Those “traditionalists” who like their Shakespeare Jacobethan and think the Globe should be entirely “original practices” should probably avoid this take on Cymbeline, which has been renamed Imogen (or Innogen as the Globe’s recent more conventional Wanamaker Theatre production called her) because she is really the central character.
Director Matthew Dunster and designer Jon Bausor have installed a full theatre rig and hidden the Globe’s Elizabethan scena behind plastic hangings.
There are cuts, including a sequence of apparitions and the intervention of the god Jupiter, a couple of male characters are now female but there is no tinkering with the plot of separated spouses, a bet on chastity won by subterfuge and abducted princes (though one of them, Arviragus, movingly played by William Grint, is now made mute, his lines replaced by looks and signing).
Cymbeline is still called King and his conflict is with the Romans, but he is now a 21st century drug baron and Caesar his underworld overlord. Borrowing from Elizabethan practice, things start off with a dumbshow exposition not of the plot but what leads up to it. To a soundtrack of grime and Skepta, Cymbeline’s track-suited court and minions cut coke with huge blades as Cymbeline exiles his son-in-law and imprisons his daughter for having married against his wishes. It kicks off a production that is high-energy and violent.
Jonathan McGuiness gives Cymbeline a mix of fierce impulsiveness and cold cruelty. He’s under his Queen’s thumb; she’s the villain, an evil stepmother pretending affection. Claire-Louise Cordwell eschews caricature, makes her a real woman and in their terms she and Cymbeline make a good team.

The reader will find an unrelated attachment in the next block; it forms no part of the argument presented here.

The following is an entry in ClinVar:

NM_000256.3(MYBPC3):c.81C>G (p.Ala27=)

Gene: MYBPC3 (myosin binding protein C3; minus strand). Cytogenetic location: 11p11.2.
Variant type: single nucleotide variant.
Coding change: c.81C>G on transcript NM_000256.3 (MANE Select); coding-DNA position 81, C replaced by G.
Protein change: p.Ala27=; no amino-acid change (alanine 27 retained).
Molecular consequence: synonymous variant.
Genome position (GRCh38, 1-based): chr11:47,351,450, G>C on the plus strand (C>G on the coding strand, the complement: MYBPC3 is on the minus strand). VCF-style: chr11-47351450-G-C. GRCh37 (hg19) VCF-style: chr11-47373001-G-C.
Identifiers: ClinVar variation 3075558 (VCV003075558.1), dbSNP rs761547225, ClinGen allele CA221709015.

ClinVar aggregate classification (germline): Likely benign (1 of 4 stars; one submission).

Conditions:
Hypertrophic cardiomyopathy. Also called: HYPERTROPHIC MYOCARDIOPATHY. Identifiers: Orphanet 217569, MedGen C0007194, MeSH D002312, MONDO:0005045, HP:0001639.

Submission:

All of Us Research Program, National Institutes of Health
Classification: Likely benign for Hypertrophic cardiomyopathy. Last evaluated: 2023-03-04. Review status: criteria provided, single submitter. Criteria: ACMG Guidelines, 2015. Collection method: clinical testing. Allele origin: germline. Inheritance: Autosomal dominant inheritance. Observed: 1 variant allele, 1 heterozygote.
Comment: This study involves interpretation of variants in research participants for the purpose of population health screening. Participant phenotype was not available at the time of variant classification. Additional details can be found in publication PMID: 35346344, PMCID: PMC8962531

You can see why Imogen fell for exiled Posthumus: Ira Mandela Siobhan makes him good-looking and passionate but impulsive, acting without thinking. His would-be replacement, the Queen’s son Cloten, is no ogre but a spoilt bully. Joshua Lacey gives him a cocky swagger as he struts around surrounded by sycophant supporters.
Martin Marquez gives wronged Belarius, kidnapper of the royal princes, honesty and natural authority and with Scott Karim as Guiderius his other adopted son there is real warmth between this “family”.
Imogen is Maddy Hill (familiar to many from Eastenders). She’s not so streetwise as those around her. It has been a protected childhood: she probably only met Posthumus because they grew up together. It doesn’t really seem her play until she is disguised as male Fidele when she seems to get a boost in confidence.
A little over-emphasis on caesuras excepted, the verse is well-spoken, amplification overcoming any problems in projection in this large space for those company members not from classic theatre backgrounds. Those familiar with the play will find the brothers’ funeral dirge may be truncated, but this is all part of the director’s concentration on its violence.
While its streetwise hoodies match the plot in one respect the production is decidedly quirky. Some of the setting: Belarius’s greenhouse and Imogen’s bed are suspended and the battle between Britons and Romans takes to the air too. It's a muddle—so are most modern battles, but the similarity of costume makes it difficult to see who is being a hero. What purpose is it serving except in offering something different? But it looks like a lot of effort for a limited effect.
Reviewer: Howard Loxton